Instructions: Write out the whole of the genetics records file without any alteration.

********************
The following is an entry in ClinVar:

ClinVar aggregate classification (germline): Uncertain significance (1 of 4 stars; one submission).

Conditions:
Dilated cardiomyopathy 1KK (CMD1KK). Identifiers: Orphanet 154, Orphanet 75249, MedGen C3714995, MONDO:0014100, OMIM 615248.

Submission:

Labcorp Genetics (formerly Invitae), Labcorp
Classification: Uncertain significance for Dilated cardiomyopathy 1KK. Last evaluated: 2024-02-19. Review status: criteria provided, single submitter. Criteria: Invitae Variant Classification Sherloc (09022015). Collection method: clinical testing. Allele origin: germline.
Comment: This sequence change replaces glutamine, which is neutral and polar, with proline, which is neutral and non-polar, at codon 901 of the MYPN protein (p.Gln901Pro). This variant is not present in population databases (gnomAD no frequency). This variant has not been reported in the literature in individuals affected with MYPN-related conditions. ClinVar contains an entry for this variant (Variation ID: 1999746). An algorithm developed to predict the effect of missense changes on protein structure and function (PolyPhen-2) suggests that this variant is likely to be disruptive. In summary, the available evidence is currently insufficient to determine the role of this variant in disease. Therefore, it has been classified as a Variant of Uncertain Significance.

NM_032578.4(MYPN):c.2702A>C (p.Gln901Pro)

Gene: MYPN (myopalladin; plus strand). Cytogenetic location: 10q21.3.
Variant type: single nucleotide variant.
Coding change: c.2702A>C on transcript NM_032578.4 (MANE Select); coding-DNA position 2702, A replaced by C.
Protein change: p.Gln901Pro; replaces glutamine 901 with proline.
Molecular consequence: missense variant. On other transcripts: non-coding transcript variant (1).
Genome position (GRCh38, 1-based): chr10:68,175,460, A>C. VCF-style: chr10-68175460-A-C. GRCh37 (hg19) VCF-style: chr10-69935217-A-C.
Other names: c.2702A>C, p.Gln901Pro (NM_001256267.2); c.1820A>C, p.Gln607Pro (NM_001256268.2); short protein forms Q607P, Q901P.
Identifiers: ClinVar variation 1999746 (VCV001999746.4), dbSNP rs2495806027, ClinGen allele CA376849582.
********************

The following is an entry in ClinVar:

ClinVar aggregate classification (germline): Uncertain significance (1 of 4 stars; one submission).

Conditions:
Dilated cardiomyopathy 1KK (CMD1KK). Identifiers: Orphanet 154, Orphanet 75249, MedGen C3714995, MONDO:0014100, OMIM 615248.

Submission:

Labcorp Genetics (formerly Invitae), Labcorp
Classification: Uncertain significance for Dilated cardiomyopathy 1KK. Last evaluated: 2024-02-19. Review status: criteria provided, single submitter. Criteria: Invitae Variant Classification Sherloc (09022015). Collection method: clinical testing. Allele origin: germline.
Comment: This sequence change replaces glutamine, which is neutral and polar, with proline, which is neutral and non-polar, at codon 901 of the MYPN protein (p.Gln901Pro). This variant is not present in population databases (gnomAD no frequency). This variant has not been reported in the literature in individuals affected with MYPN-related conditions. ClinVar contains an entry for this variant (Variation ID: 1999746). An algorithm developed to predict the effect of missense changes on protein structure and function (PolyPhen-2) suggests that this variant is likely to be disruptive. In summary, the available evidence is currently insufficient to determine the role of this variant in disease. Therefore, it has been classified as a Variant of Uncertain Significance.

NM_032578.4(MYPN):c.2702A>C (p.Gln901Pro)

Gene: MYPN (myopalladin; plus strand). Cytogenetic location: 10q21.3.
Variant type: single nucleotide variant.
Coding change: c.2702A>C on transcript NM_032578.4 (MANE Select); coding-DNA position 2702, A replaced by C.
Protein change: p.Gln901Pro; replaces glutamine 901 with proline.
Molecular consequence: missense variant. On other transcripts: non-coding transcript variant (1).
Genome position (GRCh38, 1-based): chr10:68,175,460, A>C. VCF-style: chr10-68175460-A-C. GRCh37 (hg19) VCF-style: chr10-69935217-A-C.
Other names: c.2702A>C, p.Gln901Pro (NM_001256267.2); c.1820A>C, p.Gln607Pro (NM_001256268.2); short protein forms Q607P, Q901P.
Identifiers: ClinVar variation 1999746 (VCV001999746.4), dbSNP rs2495806027, ClinGen allele CA376849582.